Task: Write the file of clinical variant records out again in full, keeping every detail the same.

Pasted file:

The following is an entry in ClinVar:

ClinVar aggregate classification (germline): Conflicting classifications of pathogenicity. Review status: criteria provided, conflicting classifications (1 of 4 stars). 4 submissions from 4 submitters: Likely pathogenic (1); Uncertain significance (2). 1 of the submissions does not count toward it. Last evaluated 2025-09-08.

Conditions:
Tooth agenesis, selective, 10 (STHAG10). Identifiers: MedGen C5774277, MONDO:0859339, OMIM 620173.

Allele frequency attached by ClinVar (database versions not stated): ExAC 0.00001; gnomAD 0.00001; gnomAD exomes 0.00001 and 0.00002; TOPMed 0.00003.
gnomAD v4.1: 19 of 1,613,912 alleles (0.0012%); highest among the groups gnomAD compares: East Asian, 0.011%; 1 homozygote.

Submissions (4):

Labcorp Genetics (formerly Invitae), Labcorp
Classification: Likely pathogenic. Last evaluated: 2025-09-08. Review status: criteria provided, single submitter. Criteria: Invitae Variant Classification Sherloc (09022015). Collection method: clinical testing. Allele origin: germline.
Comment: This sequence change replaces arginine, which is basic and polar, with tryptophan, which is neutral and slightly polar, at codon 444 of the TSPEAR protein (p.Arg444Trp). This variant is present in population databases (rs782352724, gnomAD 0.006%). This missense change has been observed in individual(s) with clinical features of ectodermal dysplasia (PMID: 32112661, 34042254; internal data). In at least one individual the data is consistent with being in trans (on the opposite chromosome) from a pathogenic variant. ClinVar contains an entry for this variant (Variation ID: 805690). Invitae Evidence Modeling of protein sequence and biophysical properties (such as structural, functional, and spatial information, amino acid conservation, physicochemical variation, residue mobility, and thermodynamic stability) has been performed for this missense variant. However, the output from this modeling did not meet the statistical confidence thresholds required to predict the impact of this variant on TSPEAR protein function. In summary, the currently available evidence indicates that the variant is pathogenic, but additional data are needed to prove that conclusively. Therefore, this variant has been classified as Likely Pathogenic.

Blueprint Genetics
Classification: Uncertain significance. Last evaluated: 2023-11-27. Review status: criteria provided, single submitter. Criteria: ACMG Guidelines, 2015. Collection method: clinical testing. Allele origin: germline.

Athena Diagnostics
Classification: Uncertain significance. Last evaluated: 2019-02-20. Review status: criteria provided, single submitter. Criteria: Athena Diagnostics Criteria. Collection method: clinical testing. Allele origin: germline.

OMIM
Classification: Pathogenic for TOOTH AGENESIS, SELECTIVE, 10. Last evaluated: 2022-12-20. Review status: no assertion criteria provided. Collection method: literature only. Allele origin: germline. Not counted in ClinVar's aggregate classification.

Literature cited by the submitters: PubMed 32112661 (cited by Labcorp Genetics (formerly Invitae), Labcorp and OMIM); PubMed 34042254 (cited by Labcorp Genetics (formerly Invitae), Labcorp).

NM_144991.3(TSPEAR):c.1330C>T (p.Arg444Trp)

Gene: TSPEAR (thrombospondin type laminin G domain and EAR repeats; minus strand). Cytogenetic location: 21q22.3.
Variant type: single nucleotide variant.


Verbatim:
The following is an entry in ClinVar:

ClinVar aggregate classification (germline): Conflicting classifications of pathogenicity. Review status: criteria provided, conflicting classifications (1 of 4 stars). 4 submissions from 4 submitters: Likely pathogenic (1); Uncertain significance (2). 1 of the submissions does not count toward it. Last evaluated 2025-09-08.

Conditions:
Tooth agenesis, selective, 10 (STHAG10). Identifiers: MedGen C5774277, MONDO:0859339, OMIM 620173.

Allele frequency attached by ClinVar (database versions not stated): ExAC 0.00001; gnomAD 0.00001; gnomAD exomes 0.00001 and 0.00002; TOPMed 0.00003.
gnomAD v4.1: 19 of 1,613,912 alleles (0.0012%); highest among the groups gnomAD compares: East Asian, 0.011%; 1 homozygote.

Submissions (4):

Labcorp Genetics (formerly Invitae), Labcorp
Classification: Likely pathogenic. Last evaluated: 2025-09-08. Review status: criteria provided, single submitter. Criteria: Invitae Variant Classification Sherloc (09022015). Collection method: clinical testing. Allele origin: germline.
Comment: This sequence change replaces arginine, which is basic and polar, with tryptophan, which is neutral and slightly polar, at codon 444 of the TSPEAR protein (p.Arg444Trp). This variant is present in population databases (rs782352724, gnomAD 0.006%). This missense change has been observed in individual(s) with clinical features of ectodermal dysplasia (PMID: 32112661, 34042254; internal data). In at least one individual the data is consistent with being in trans (on the opposite chromosome) from a pathogenic variant. ClinVar contains an entry for this variant (Variation ID: 805690). Invitae Evidence Modeling of protein sequence and biophysical properties (such as structural, functional, and spatial information, amino acid conservation, physicochemical variation, residue mobility, and thermodynamic stability) has been performed for this missense variant. However, the output from this modeling did not meet the statistical confidence thresholds required to predict the impact of this variant on TSPEAR protein function. In summary, the currently available evidence indicates that the variant is pathogenic, but additional data are needed to prove that conclusively. Therefore, this variant has been classified as Likely Pathogenic.

Blueprint Genetics
Classification: Uncertain significance. Last evaluated: 2023-11-27. Review status: criteria provided, single submitter. Criteria: ACMG Guidelines, 2015. Collection method: clinical testing. Allele origin: germline.

Athena Diagnostics
Classification: Uncertain significance. Last evaluated: 2019-02-20. Review status: criteria provided, single submitter. Criteria: Athena Diagnostics Criteria. Collection method: clinical testing. Allele origin: germline.

OMIM
Classification: Pathogenic for TOOTH AGENESIS, SELECTIVE, 10. Last evaluated: 2022-12-20. Review status: no assertion criteria provided. Collection method: literature only. Allele origin: germline. Not counted in ClinVar's aggregate classification.

Literature cited by the submitters: PubMed 32112661 (cited by Labcorp Genetics (formerly Invitae), Labcorp and OMIM); PubMed 34042254 (cited by Labcorp Genetics (formerly Invitae), Labcorp).

NM_144991.3(TSPEAR):c.1330C>T (p.Arg444Trp)

Gene: TSPEAR (thrombospondin type laminin G domain and EAR repeats; minus strand). Cytogenetic location: 21q22.3.
Variant type: single nucleotide variant.